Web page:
February 22, 2012

Jersey Boys Bids Arrivederci to The Palazzo…

February 22nd, 2012

JB Vegas Sign

We can’t get enough of the JERSEY BOYS Las Vegas Company’s final show at The Palazzo Resort & Casino on January 1, 2012. A recap, photo coverage, and finally–we’ve saved the best for last: reflections not only from the final performance, but from the very beginning of JERSEY BOYS on The Strip, when it was all still ahead of us, from JBB Special Correspondent Extraordinaire, Stubbleyou!

By Stubbleyou, Jersey Boys Blog Special Correspondent

A Day in the life of a Southern California Jersey Boys Fan … or, How I learned to Stop Worrying and Love the Number Four.


When I started listening to rock and roll in 1962, the Four Seasons instantly became my favorite group. Not the Four Tops, the Four Preps, or the Four Freshman. Of course when the Fab Four hit two years later, things got all shook up. But I’m getting ahead of myself.

One day is not enough for a trip to Vegas, even when you live as close as L.A. Two or three nights minimum, please. But sometimes you gotta make an exception. Catching the final performance of Jersey Boys at the Palazzo last January 1 was such an extenuating circumstance. Twenty-four hours was all I could carve out of the busy holiday season.

I’ve been going to Las Vegas regularly since I was twenty. That’s the better part of four decades. There’s been a lot of change during that time: Hotels that are old now were new then; most that were there then are gone. I miss the old guard – the Dunes, the D.I., the Aladdin, the Sands, the Stardust, The Riv, the Trop, the Sahara. But my favorite was the Motel 6, where four of us would pile into one room, kick in five bucks each for the $19.95 room rate, and get a nickel back for the slots. No sales tax in Nevada.

Those were the days of Ocean’s Eleven – the rat pack original, not the 2001 Deven May, I mean, George Clooney, remake. When the only knife Charo and Cher had gone under was filed under ” Mack the.” When Don Rickles was coming up and Liberace hadn’t come out. When Donald Trump had a full head of hair and, when you said “platinum blonde” to Sheldon Adelson, he thought of Jayne Mansfield, not Calista Gingrich. When Joan Rivers and Wayne Newton still thought “Nip and Tuck” was the name of the duo who’s two hits were the Bob Crewe compositions “La Dee Dah” and “Lucky Ladybug.” Soon to be covered by Frankie and company, of course. (Multiple choice: The duo’s real name was (a) Skip and Flip, (b) Marvin and Johnny, (c) Don and Juan, (d) Lottie and Dottie, (e) Billy and Lilly; (f) Paul and Paula, (g) Santo and Johnny, (h) Tom and Jerry.)

But the hands-down worst change in Vegas over the years has been the increase of traffic on the Strip. I HATE driving on the Strip. Fuggetaboudit. Which is part of why this recent visit, a one-day turnaround on New Year’s Day, turned out so well. A small part – the major part was that I was going there to welcome in the new year by bidding farewell to the production of JERSEY BOYS at the Palazzo. But I’m getting ahead of myself.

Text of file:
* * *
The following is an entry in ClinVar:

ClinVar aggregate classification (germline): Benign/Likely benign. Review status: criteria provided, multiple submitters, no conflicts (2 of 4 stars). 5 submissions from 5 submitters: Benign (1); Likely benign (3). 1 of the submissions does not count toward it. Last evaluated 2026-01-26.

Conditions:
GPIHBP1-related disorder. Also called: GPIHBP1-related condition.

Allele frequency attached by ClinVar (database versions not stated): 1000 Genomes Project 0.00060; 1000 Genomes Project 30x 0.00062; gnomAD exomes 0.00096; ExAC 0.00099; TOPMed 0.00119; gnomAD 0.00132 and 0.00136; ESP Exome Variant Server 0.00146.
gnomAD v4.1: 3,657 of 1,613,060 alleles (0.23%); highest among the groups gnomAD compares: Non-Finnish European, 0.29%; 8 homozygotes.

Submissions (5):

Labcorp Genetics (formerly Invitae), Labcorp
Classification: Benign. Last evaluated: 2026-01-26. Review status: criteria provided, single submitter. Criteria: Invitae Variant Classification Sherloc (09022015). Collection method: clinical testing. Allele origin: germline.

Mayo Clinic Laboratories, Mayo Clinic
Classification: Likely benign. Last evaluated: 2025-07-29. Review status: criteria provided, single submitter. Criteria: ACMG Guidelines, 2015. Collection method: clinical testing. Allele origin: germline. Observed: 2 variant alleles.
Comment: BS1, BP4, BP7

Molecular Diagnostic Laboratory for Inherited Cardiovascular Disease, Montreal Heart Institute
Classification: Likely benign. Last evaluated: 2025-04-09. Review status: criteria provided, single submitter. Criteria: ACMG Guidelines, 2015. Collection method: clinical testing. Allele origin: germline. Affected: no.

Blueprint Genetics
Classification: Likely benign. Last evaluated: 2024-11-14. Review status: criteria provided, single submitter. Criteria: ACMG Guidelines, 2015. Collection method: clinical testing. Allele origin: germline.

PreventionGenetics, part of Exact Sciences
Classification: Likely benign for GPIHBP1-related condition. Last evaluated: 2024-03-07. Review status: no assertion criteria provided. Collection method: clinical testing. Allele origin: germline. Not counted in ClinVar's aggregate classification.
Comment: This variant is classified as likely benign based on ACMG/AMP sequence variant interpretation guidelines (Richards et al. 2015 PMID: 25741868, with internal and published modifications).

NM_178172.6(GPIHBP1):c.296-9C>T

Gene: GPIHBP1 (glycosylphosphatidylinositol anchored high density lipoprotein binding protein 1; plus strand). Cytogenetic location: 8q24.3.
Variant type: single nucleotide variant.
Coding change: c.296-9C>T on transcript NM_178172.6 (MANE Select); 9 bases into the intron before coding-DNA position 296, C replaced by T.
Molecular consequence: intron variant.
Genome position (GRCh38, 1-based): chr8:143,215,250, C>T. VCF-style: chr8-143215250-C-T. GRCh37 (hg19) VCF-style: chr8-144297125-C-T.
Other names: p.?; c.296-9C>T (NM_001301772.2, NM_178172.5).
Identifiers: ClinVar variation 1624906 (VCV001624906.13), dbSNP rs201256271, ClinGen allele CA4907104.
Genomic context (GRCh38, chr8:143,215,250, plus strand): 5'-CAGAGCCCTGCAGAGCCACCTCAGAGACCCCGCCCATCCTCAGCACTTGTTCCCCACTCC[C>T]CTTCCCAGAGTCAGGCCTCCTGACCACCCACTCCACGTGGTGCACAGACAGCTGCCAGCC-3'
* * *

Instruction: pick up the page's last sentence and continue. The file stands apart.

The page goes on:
The trip started with four good omens. First, the drive into town took just under four hours. In the old days, it took at least six. I flew. Yeah, it was New Year’s Day and there was lots of traffic, but most of it was in the other direction. While I was going in, everybody else was getting out. Second, I lucked into avoiding Strip traffic – by the time my GPS took me off the I-15 north at Flamingo, it was telling me to make a left onto the Strip. The left turn lanes were backed up more than two blocks and it would have taken another half hour just to complete the turn, so I politely told the British GPS lady to shove it and barreled straight on through.

A few turns later the Red Sea parted and I found myself on a hidden gem of a street that took me straight into the Venetian’s parking structure from the back, avoiding Strip traffic completely. Never had the word “recalculating” sounded so good. Next, (and that’s third, if you’re counting) I was pleased to see only a short line at the Venetian’s large and lavish registration desk. A staffer waved his “V” sign at me beckoning me to his station before I even had to break stride. So pleased was I that I complimented him on how well they were handling the line. “We try to keep our guests happy,” he said, as if for the first time. Being one who rarely knows when to shut up, I added, “…and if you really want to make me happy you’ll have a room ready for me now.” Obnoxious, right? I didn’t mean it that way. You see, it was only one o’clock, and check-in time was three. Now let me digress: Last time I was in town, I hit the check-in desk at the Palazzo at about two, again hoping for a room right away though I was an hour early. They told me there wasn’t anything ready yet but that they’d call me as soon as there was. (“The maid is cleaning the room right now.”) Luckily I ran into some friends and enjoyed a late leisurely lunch at the Luxe, because it wasn’t until almost four that I got the call. When I politely expressed some dismay over the fact that they were an hour late, I was told something I had never heard before: “Well sir, when we say check-in time is three, we don’t mean that we’ll have a room for you at that time. We just mean that at three you can register.” What the Flamingo?! End of digression; back to 2012.